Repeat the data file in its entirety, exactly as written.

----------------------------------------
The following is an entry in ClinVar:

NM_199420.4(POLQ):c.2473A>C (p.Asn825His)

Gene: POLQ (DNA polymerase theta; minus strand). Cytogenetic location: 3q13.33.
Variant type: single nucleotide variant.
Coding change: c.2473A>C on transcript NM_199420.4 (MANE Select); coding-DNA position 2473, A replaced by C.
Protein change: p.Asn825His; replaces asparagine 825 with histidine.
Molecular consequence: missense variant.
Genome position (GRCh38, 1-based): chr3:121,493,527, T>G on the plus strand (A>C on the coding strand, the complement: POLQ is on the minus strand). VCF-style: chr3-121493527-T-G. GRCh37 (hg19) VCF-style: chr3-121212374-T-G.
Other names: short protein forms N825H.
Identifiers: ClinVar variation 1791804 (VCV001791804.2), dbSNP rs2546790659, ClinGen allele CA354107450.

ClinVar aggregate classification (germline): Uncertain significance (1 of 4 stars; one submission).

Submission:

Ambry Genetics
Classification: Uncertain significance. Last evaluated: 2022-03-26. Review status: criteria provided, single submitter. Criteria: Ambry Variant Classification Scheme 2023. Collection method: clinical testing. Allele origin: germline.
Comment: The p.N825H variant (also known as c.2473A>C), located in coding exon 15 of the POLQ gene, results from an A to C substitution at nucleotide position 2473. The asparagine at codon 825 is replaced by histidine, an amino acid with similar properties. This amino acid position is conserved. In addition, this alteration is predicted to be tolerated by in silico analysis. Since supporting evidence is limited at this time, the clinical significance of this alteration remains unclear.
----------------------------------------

The following is an entry in ClinVar:

NM_199420.4(POLQ):c.2473A>C (p.Asn825His)

Gene: POLQ (DNA polymerase theta; minus strand). Cytogenetic location: 3q13.33.
Variant type: single nucleotide variant.
Coding change: c.2473A>C on transcript NM_199420.4 (MANE Select); coding-DNA position 2473, A replaced by C.
Protein change: p.Asn825His; replaces asparagine 825 with histidine.
Molecular consequence: missense variant.
Genome position (GRCh38, 1-based): chr3:121,493,527, T>G on the plus strand (A>C on the coding strand, the complement: POLQ is on the minus strand). VCF-style: chr3-121493527-T-G. GRCh37 (hg19) VCF-style: chr3-121212374-T-G.
Other names: short protein forms N825H.
Identifiers: ClinVar variation 1791804 (VCV001791804.2), dbSNP rs2546790659, ClinGen allele CA354107450.

ClinVar aggregate classification (germline): Uncertain significance (1 of 4 stars; one submission).

Submission:

Ambry Genetics
Classification: Uncertain significance. Last evaluated: 2022-03-26. Review status: criteria provided, single submitter. Criteria: Ambry Variant Classification Scheme 2023. Collection method: clinical testing. Allele origin: germline.
Comment: The p.N825H variant (also known as c.2473A>C), located in coding exon 15 of the POLQ gene, results from an A to C substitution at nucleotide position 2473. The asparagine at codon 825 is replaced by histidine, an amino acid with similar properties. This amino acid position is conserved. In addition, this alteration is predicted to be tolerated by in silico analysis. Since supporting evidence is limited at this time, the clinical significance of this alteration remains unclear.